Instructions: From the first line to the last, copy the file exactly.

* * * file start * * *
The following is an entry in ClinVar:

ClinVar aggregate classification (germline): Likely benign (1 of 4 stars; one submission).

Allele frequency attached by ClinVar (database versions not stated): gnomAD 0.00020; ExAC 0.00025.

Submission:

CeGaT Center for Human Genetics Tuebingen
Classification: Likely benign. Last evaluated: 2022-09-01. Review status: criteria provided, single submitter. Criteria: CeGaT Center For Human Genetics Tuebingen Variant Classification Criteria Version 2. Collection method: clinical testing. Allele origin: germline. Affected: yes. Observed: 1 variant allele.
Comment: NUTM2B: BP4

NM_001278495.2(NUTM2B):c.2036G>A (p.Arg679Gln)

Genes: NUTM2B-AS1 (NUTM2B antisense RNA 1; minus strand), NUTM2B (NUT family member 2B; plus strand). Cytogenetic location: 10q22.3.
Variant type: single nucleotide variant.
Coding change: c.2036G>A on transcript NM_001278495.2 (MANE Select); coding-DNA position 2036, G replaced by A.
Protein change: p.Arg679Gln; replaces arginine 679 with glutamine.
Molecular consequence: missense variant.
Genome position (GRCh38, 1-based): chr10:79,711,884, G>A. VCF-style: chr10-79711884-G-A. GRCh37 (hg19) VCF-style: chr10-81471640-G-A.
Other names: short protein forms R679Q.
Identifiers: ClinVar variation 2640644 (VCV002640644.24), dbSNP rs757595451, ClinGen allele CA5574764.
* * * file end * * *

The following is an entry in ClinVar:

ClinVar aggregate classification (germline): Likely benign (1 of 4 stars; one submission).

Allele frequency attached by ClinVar (database versions not stated): gnomAD 0.00020; ExAC 0.00025.

Submission:

CeGaT Center for Human Genetics Tuebingen
Classification: Likely benign. Last evaluated: 2022-09-01. Review status: criteria provided, single submitter. Criteria: CeGaT Center For Human Genetics Tuebingen Variant Classification Criteria Version 2. Collection method: clinical testing. Allele origin: germline. Affected: yes. Observed: 1 variant allele.
Comment: NUTM2B: BP4

NM_001278495.2(NUTM2B):c.2036G>A (p.Arg679Gln)

Genes: NUTM2B-AS1 (NUTM2B antisense RNA 1; minus strand), NUTM2B (NUT family member 2B; plus strand). Cytogenetic location: 10q22.3.
Variant type: single nucleotide variant.
Coding change: c.2036G>A on transcript NM_001278495.2 (MANE Select); coding-DNA position 2036, G replaced by A.
Protein change: p.Arg679Gln; replaces arginine 679 with glutamine.
Molecular consequence: missense variant.
Genome position (GRCh38, 1-based): chr10:79,711,884, G>A. VCF-style: chr10-79711884-G-A. GRCh37 (hg19) VCF-style: chr10-81471640-G-A.
Other names: short protein forms R679Q.
Identifiers: ClinVar variation 2640644 (VCV002640644.24), dbSNP rs757595451, ClinGen allele CA5574764.